On the opposite pin, freshman Lindsay Krause is second on the team in kills at 2.98 kills per set while hitting an impressive .288. However, that percentage took a big hit last week as she hit .143 and .085, and Cook is holding his talented freshman to a high standard.

“You’re only as good as your last match,” Cook said. “She had a chance to make some big kills and didn’t. So that means nothing. We just look at the last match, how we’re going to get better from that.”

For Nebraska to make a deep postseason run, the freshman hitters are going to have to adjust to what they’re seeing in the Big Ten and make a leap.

“They’ve got to understand the level of competition is going up,” Cook said. “Teams are better, they’re better defensively, better blocking, just because they’ve been in it now looking at it for six or seven weeks. So they have to be more creative, and they can’t get away with maybe what they got away with a month ago. It’s just understanding and adjusting and adapting to the level of play, the size of the block and all that.”

One freshman who has adjusted well to the Big Ten is libero Lexi Rodriguez, who has won Two Big Ten Freshman of the Week and one Big Ten Defensive Player of he Week awards in the last month. She’s averaging 4.49 digs per set.

“She’s just doing what we recruited her to do,” Cook said. “We recruited her to come in and be a great libero. She’s just getting used to the game, understanding now, she’s seen a lot of hitters and so she’s just getting used to speed, the tempo, the hitters, what they do, the shots they hit. She still gets out of position a few times, but but she’s doing a nice job. Nobody serves her. We want her to pass more balls; I’m trying to get her to do that but she’s too nice.”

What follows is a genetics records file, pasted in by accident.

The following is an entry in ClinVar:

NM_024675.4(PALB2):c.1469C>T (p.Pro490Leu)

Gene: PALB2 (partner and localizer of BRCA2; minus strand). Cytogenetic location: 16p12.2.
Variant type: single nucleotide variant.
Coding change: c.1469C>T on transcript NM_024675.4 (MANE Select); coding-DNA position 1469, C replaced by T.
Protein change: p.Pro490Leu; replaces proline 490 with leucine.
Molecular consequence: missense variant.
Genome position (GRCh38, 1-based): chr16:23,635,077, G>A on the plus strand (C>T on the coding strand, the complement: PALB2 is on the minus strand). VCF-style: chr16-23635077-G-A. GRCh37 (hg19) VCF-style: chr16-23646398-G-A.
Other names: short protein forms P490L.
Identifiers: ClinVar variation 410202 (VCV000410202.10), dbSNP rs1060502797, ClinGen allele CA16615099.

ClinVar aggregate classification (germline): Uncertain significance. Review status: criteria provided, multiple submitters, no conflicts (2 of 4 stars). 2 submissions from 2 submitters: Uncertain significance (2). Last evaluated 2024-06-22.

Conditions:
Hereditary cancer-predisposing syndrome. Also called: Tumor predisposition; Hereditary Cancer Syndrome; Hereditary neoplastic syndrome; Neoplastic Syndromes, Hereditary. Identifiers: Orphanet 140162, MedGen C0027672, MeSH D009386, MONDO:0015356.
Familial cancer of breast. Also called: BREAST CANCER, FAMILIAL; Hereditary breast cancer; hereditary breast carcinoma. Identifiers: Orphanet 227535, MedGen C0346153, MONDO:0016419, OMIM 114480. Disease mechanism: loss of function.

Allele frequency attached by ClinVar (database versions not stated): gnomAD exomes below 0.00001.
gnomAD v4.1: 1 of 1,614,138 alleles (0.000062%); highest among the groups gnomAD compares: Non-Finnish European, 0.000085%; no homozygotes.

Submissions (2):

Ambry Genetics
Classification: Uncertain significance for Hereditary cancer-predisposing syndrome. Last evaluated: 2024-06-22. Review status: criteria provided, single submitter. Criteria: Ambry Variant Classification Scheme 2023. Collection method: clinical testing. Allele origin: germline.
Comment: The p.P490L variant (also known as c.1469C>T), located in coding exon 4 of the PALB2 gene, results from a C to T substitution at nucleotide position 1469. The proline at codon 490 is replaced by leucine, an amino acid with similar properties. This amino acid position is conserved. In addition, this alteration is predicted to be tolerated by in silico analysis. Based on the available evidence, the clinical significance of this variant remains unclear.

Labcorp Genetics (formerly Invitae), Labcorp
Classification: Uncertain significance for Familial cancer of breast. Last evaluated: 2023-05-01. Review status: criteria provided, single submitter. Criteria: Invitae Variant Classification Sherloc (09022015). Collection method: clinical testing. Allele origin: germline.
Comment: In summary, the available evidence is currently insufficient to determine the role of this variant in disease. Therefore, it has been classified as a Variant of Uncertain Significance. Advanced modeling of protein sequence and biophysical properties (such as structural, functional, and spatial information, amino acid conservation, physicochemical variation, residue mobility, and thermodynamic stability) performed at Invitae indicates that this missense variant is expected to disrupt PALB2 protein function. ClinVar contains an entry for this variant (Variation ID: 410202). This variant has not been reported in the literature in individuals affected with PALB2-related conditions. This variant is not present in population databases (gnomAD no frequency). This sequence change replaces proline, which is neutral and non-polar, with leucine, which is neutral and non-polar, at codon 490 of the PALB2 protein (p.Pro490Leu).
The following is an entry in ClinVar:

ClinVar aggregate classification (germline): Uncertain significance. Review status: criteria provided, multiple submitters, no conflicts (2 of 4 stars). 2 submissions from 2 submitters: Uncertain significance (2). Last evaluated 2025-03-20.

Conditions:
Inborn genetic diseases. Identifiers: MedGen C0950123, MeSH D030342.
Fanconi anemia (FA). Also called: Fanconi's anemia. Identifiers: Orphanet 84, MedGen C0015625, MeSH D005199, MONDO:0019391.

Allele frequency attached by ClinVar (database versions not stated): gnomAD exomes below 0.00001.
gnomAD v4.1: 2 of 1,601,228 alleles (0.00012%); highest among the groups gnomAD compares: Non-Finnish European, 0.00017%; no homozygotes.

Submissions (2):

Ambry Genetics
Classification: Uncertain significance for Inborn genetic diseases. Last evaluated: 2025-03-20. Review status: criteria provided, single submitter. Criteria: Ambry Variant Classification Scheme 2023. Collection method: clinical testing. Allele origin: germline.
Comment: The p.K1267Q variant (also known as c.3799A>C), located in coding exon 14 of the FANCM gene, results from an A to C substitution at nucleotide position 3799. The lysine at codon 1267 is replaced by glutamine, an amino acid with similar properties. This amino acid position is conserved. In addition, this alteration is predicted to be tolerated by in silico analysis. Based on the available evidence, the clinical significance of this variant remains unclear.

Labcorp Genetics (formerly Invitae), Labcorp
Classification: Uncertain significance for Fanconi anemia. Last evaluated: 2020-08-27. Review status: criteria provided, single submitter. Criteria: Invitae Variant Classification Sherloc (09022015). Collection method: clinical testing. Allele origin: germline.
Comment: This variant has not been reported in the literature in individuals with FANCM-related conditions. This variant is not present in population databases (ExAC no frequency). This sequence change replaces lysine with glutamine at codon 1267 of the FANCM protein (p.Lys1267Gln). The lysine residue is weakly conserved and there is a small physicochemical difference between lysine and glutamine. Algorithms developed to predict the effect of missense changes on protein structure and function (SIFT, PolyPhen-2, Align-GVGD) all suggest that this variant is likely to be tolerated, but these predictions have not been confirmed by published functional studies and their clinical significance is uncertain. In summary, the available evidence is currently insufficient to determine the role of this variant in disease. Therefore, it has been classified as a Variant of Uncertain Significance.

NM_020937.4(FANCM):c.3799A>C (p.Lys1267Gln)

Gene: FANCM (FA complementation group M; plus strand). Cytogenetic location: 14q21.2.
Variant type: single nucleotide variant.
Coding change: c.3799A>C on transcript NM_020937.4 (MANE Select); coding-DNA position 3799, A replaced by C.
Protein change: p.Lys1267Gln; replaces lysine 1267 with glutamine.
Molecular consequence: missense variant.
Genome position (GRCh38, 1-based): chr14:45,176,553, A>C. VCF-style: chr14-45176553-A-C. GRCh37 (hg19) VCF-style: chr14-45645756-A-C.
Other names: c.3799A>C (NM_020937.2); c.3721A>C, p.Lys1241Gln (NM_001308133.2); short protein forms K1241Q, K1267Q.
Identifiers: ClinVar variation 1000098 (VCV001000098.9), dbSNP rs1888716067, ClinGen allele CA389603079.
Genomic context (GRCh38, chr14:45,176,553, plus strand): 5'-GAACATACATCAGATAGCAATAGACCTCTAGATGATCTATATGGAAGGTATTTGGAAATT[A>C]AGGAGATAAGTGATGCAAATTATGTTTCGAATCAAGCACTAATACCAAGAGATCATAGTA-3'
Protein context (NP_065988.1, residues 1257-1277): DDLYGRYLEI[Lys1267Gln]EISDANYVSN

Cook said he’s encouraging Rodriguez to be more aggressive in her pursuit of balls sent over the net, but he doesn’t want to put her in difficult situations while doing it.

“You’ve got to be really careful with that,” Cook said. “CC McGraw takes balls and so does the Penn State libero, but you also see them get aced because they’re trying to take balls and not pass well. We have good passers, we want to trust them, but we’d like Lexi to take a little more area if she could and get that mindset.”

Cook compared Rodriguez to one of the best liberos to come through the Nebraska program in Justine Wong-Orantes thanks to her mix of athleticism and instincts.

“I think it’s a combination of both,” Cook said. “She’s like Justine — Justine started as a freshman, Lexi’s starting as a freshman. They have great instincts. She’s way better athlete than Justine and they see the game really well. I think that’s the other thing, I always say they have a sixth sense. Justine was that way and Lexi is similar.”

Nebraska’s next opportunity to show progress will be Thursday as the Huskers head to Champaign for round two with No. 25 Illinois.